Soon after we were overtaken by Several Canoes of different tribes who reside on each Side of the river the three above Tribes and the Cldh-in-na-ta cath-lahnah-qui-up & Cath-lah-com-mah-tup reside on each Side of Wappato inlet and back of Wappato Island which Island is formed by a Small Chanel which passes from the Lower part of Image Canoe Island into an inlet which makes in from the S W. Side, and receves the water of a Creek which heads with the Kil a mox River. this wappato Island is about 18 or 20 Miles long and in places from 6 to 10 miles wide high & furtile with ponds on different parts of it in which the nativs geather Wappato. nearly opposit the upper point of the Isld. behing which we encamped last night, or on the Wappato Isld. is Several Camps of the nativs catching Sturgion. about 5 miles Still higher up and on the N E. Side we halted for brackfast at the place which We had encamped the 4th of November last. here we were visited by several canoes of Indians from two Towns a Short distance above on the Wappato Island. the 1st of those Tribes Call themselves Clan-nah-quah and Situated about 2 miles above us, the other about a mile above Call themselves Mult-no-mah we purchased of those visitors a Sturgion and Some Wappato & quarmarsh roots for which we gave Small fishing hooks. at 10 a.m. we Set out and had not proceeded far before we came to a landing place where there was Several large canoes hauled up, and Sitting in a canoe, appearantly waiting our arival with a view to join the fleet indian who was then along Side of us. this man informed he was a Shoto and that his nation resided a little distance from the river. we landed and one of the indians pointed to the Shoto village which is Situated back of Pond which lies parrelal with the river on the N E. Side nearly opposit the Clan-nah quah village. here we were also joined by Several Canoes loaded with the natives from the Island who Continued to accompany us untill about 4 oClock when they all returned and we proceeded on to the place the Indians Stole my Tomahawk 4th Novr. last and Encamped in a Small Prarie above a large Pond on N. E and opposit the Center of image Canoe Island. capt Lewis walked out and Saw Several deer.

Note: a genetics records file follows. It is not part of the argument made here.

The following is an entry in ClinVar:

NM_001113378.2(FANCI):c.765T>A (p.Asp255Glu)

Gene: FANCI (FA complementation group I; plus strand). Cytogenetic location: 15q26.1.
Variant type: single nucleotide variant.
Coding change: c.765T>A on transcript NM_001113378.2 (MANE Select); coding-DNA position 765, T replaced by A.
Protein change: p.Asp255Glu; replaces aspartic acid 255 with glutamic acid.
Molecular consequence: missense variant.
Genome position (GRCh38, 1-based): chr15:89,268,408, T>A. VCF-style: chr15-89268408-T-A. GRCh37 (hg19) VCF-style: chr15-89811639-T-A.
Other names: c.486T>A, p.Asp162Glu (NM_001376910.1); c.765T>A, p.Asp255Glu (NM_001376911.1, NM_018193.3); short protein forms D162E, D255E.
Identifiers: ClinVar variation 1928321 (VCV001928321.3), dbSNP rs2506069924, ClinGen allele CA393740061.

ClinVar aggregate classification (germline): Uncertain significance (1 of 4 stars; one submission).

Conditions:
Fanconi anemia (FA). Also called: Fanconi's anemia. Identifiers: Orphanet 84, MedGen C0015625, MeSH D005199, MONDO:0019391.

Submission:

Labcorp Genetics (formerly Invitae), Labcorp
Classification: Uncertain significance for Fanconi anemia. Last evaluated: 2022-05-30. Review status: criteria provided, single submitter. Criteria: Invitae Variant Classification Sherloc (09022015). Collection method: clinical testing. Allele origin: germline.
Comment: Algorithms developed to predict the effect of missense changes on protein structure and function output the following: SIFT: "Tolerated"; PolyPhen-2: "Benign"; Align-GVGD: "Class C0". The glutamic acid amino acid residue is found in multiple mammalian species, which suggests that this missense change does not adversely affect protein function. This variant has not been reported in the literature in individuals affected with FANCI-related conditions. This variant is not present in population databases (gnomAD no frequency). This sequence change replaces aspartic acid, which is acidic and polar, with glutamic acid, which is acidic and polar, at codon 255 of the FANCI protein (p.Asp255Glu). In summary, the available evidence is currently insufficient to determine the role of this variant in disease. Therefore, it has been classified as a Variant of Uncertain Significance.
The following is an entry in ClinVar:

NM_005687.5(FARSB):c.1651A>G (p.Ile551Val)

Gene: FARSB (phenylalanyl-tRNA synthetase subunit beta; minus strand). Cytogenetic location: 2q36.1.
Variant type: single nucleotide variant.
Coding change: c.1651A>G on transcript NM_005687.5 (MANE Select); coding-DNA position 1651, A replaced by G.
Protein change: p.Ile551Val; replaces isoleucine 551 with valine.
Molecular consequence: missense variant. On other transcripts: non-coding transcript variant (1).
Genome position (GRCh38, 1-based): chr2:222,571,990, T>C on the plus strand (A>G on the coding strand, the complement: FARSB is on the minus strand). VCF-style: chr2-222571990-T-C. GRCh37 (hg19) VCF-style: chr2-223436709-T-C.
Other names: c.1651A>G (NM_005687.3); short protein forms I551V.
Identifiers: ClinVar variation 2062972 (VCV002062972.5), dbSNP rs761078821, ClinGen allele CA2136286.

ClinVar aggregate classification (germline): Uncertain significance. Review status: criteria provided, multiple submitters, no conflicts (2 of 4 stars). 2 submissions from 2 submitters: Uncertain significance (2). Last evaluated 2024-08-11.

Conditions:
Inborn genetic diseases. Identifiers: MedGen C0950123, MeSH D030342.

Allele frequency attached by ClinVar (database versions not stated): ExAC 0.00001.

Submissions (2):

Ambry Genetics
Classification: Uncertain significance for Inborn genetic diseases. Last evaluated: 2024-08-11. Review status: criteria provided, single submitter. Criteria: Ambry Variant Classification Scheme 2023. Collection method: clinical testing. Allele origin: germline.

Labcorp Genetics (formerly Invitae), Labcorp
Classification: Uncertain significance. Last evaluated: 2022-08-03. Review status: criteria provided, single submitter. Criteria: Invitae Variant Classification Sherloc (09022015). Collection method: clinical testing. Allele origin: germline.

I have Seen the nativs near the Coast rideing waves in these Canoes in Safty and appearantly without Concern when I Should it impossible for any vessel of the Same Size to have lived or kept above water a minute. they are built of Arborvitia or white Cedar generally, but Sometimes of fir. they are cut out of a solid Stick of timber, the gunnals at the upper edge fold over outwards and are about 5/8 of an inch thick and 4 or 5 broad, and Stand out nearly Horizontially forming a kind of rim to the Canoe to prevent the water beating into it. they are all furnished with more or less Cross bars agreeably to thier sizes of the Canoe, those bars are round Sticks about 1 inch and 1/2 diameter which are atached to the iner Side of the canoes a little below the rim on either Side with throngs of Cedar bark which is incerted through holes and made fast to the ends of the Stick, which is made Smaller than the other part of the Stick to prevent the cord Slipping off these cross bears Serve to Strengthen the canoe, and by which they lift and manage her on land. when the nativs land they invariably take their Canoes on Shore unless they are heavily ladined, and then even, if they remain all night, they discharge their loads and take the Canoe on Shore.